TRANSCRIPT Why Are Restaurants So Loud?

This is a transcript of the Gastropod episode Why Are Restaurants So Loud? Plus the Science Behind the Perfect Playlist, first released on May 14, 2024. It is provided as a courtesy and may contain errors.

NATE SLOAN: It’s loud. Deafening. Cacophonous.

CHARLIE HARDING: It’s a nightmare.

SLOAN: Oppressive.

CYNTHIA GRABER: Nate Sloan and Charlie Harding are the hosts of a great podcast called Switched on Pop, it’s a show about the making and meaning of popular music.

NICOLA TWILLEY: But this is not their review of the latest Beyoncé or Taylor Swift album. It is, instead, their uncensored feelings about a thing many of you will be familiar with. I’m talking about the horrific assault on the eardrums mounted by many, if not most restaurants today.

SLOAN: Charlie and I live on opposite coasts, Charlie’s in New York City, I’m in Los Angeles, so on the rare occasion that we get together, you know, we have a lot to discuss. And when we find ourselves in a restaurant, I think we’re always looking for the table that’s kind of in a corner, furthest away from the speakers, furthest away from the, the hosts and the servers, where we can just have a little quiet place to discuss. Because I think it’s, it’s, restaurants are loud these days.

TWILLEY: We can sympathize with this. And we of course are Gastropod, the podcast that looks at food through the lens of science and history—I’m Nicola Twilley

GRABER: And I’m Cynthia Graber. And we have many questions about why restaurants sound the way they do. In fact, Nate and Charlie do too.

HARDING: Why does it sound so bad and why does nobody pay attention to it? Why is it such an afterthought? Why do these spaces have to be so echoey? It drives me, really up the wall.

TWILLEY: What makes this worse is that Charlie has experienced restaurant acoustic perfection, so he knows it’s possible.

HARDING: Oh, absolutely. I remember going to a really spectacular spot in Berkeley, California with a friend called Comal. I remember walking in and sitting down at the table, and it was like being in a fresh bed of snow. Where you’re in this big open space, and yet sound doesn’t go anywhere. And you can hear a whisper of your friend sitting across from you. And I’m like, what is going on with this environment? Why does it sound so good? Because it’s such a rare occasion to to step into a restaurant that sounds good, where you can actually hear the person on the other side. And it still felt lively and fun.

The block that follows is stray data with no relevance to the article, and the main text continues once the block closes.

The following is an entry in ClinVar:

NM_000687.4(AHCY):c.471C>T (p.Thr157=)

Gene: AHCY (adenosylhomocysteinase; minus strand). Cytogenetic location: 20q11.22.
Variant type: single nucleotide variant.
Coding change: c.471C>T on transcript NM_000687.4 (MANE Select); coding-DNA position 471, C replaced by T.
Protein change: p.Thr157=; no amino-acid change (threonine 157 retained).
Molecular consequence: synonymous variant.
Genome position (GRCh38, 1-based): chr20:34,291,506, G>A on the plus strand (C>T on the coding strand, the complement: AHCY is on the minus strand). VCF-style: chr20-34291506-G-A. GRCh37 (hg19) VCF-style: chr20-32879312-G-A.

GRABER: So what is Comal doing so well that most other restaurants are just failing at?

TWILLEY: We’ve got Comal’s secrets this episode, but that’s not all. Because hitting that Goldilocks sweet spot—the perfect buzz that’s not too loud or too quiet—that’s only part of the sonic equation.

GRABER: The other thing that makes a difference to your acoustic experience in a restaurant is the music that hopefully is kind of in the background, the soundtrack to your dinner.

HARDING: We reported a whole story about how every restaurant at one point sounded like LCD Soundsystem—


HARDING: —because as millennials were coming into their spending prime and putting a lot of money into restaurants, they wanted to hear the thing of their youth that was kind of upbeat. Kept ’em feeling young, even if it was no longer the hip thing.

TWILLEY: Playing music that was huge twenty years ago is one strategy, for sure. But is there any actual science to designing the perfect restaurant playlist?

GRABER: This episode, we’re on the case. Are restaurants getting louder? How can engineers design the acoustically perfect restaurant space, and what music should be played in it?

TWILLEY: Gastropod is supported in part by the Alfred P. Sloan Foundation for the public understanding of science technology and economics, and by you, our amazing listeners. We’re part of the Vox Media Podcast Network, in partnership with Eater.


JULIA BELLUZ: I think it was my birthday. I went out with my husband to a restaurant that had just opened in our neighborhood, in this beautiful hotel.

TWILLEY: This is Julia Belluz, she’s been on the show before, most recently our episode on hunger. She’s a health journalist, and this particular birthday meal inspired her to write a story about the problem of restaurants and loudness.

BELLUZ: The hotel was situated in this century-old church and it had these grand spaces and cavernous ceilings and, the acoustics were basically unbearable. Like I, I remember, yeah, this conversation between my husband and I, that was sort of like, what did you say? Can you hear me? Yeah, as I was leaving, I tried to, like, log a complaint to, I think the maître d’ or something, and I think she couldn’t even hear me. And I just left wondering, like, why, why is this happening? Why, why are we doing this to ourselves?